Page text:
“Some of my most precious memories,” says Vanessa, “are sitting at a desk alongside my grandfather as we went step-by-step through How to Draw books.” Although she originally found a niche painting murals, after becoming a mother, she shifted gears and started creating artwork and illustration “geared towards kids, or those who appreciate a touch of whimsy,” which allows her to continue to do the thing she loves from home.
Pamela Zagarenski’s art is elegant, regal, and reminds me of the medieval art often found with books from that period. There’s a renaissance feel to her work, from her gorgeous book covers to her other work.
Whether it’s her award-winning illustrations for books like Sleep Like a Tiger, her Village Series, or paintings like “Tea with a Fox” (which just so happens to include an elephant as well – see if you can find it).
With Pamela’s work, it’s the combination of colors, textures, shapes, and subjects that appeal to me most. And images, like “Elephant 1” here seem to posses a quality that reminds me of the illustrations to Medieval texts like La Morte D’Arthur. They remind me of stories of kings and queens, of Round Tables and and knights and quests and courtly love.
They remind me of tales of legend, of magic, and of nobility and honor.
I’ll be exploring Pamela’s work more closely in a future post, as will I of Vanessa and of each of the artists on this page.
Oanh Le’s illustrations seem to be quite a contrast from Pamela’s. They are more contemporary in context which also seems to affect the emotional response I get when I explore them.
Oahn’s use of color is also different, yet also quite compelling. The two pieces that resonate with me the most are her Bird illustration and “Ellie the Elephant” which is found here.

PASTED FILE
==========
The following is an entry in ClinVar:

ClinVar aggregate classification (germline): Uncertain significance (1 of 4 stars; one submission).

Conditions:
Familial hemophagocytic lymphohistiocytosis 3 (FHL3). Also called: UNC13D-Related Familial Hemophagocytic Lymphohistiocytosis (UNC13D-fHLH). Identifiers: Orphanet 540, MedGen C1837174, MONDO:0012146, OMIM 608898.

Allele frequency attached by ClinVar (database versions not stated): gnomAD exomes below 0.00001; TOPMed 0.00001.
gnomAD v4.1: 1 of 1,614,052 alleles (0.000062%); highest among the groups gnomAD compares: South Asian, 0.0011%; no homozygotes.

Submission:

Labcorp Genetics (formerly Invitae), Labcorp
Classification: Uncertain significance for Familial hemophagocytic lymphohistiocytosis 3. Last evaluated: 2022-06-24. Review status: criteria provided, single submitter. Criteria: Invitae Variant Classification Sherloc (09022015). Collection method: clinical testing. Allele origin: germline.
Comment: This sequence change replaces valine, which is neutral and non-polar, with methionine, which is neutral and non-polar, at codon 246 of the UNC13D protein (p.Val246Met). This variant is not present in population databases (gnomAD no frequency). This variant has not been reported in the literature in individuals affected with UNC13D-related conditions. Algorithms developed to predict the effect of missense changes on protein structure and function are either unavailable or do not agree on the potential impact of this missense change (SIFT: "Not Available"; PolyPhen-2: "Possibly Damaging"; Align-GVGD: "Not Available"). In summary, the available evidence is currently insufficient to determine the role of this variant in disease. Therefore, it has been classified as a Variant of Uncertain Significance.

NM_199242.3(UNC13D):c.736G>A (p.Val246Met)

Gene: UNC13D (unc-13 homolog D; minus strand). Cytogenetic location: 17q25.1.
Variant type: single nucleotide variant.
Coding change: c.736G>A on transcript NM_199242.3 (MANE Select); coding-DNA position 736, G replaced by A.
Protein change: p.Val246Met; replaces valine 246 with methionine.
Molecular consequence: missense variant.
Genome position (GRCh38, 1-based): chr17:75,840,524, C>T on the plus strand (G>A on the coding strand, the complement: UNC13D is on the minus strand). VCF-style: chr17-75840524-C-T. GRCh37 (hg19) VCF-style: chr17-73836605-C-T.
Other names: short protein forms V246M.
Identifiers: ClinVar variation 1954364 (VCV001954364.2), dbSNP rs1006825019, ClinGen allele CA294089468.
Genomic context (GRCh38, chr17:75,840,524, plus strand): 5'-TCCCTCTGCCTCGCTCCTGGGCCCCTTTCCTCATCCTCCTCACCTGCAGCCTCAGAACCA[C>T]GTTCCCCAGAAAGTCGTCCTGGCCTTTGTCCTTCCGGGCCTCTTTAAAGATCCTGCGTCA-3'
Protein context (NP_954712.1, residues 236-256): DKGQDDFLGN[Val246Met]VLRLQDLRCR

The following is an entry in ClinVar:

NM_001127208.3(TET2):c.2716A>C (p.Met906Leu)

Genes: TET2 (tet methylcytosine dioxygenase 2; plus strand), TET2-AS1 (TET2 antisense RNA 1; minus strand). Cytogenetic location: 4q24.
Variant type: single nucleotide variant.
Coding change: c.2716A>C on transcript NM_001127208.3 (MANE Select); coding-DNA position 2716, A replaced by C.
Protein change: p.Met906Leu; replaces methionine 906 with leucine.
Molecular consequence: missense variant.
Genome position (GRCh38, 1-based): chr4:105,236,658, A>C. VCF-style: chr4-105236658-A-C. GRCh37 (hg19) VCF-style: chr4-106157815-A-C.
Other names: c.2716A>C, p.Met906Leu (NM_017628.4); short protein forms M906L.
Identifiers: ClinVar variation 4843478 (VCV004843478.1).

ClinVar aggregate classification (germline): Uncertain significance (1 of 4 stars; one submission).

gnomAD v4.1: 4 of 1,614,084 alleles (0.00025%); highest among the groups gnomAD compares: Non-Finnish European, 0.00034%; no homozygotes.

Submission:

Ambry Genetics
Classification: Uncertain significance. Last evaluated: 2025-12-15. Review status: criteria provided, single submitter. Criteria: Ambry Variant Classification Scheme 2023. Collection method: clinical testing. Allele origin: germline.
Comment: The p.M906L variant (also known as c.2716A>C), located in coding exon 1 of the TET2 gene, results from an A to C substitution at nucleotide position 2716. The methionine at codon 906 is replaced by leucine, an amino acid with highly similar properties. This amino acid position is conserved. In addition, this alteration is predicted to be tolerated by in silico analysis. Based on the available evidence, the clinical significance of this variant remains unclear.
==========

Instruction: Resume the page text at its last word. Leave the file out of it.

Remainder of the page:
I love the wonderful array of soft colors and the setting in each of those illustrations.
Ellie’s presence in a massive classroom, the creativity conveyed by making it an art class, the kids painting, Ellie’s being part of the class, a character who isn’t out of place given the lack of reactions or surprise by her fellow classmates, and the fun splotches of paint that Ellie seems to have gotten on herself, all appeal to me.
Even the color Oahn chose for Ellie lends itself to her appeal. This is a classroom in which I’d love to spend time.
The illustrations of Joan Charles speak to the kid in me, to the playful me, to the me who believes in magic of sorts – and her image of the circus is a perfect example of a piece appealing to all these aspects of my personality. But her elephant (found at the every top of this page) resonates with me for other reasons as well – from the colors and the exaggerated shape of the elephant, to the way its legs taper as if it stands on tip toe, to the way it’s head and trunk are up looking at the horizon, as if the elephant is also on a journey, not just as a beast of burden carrying a man, but as a seeker itself.
To me this represents a quest and reminds me of my own dream of being a full-time writer.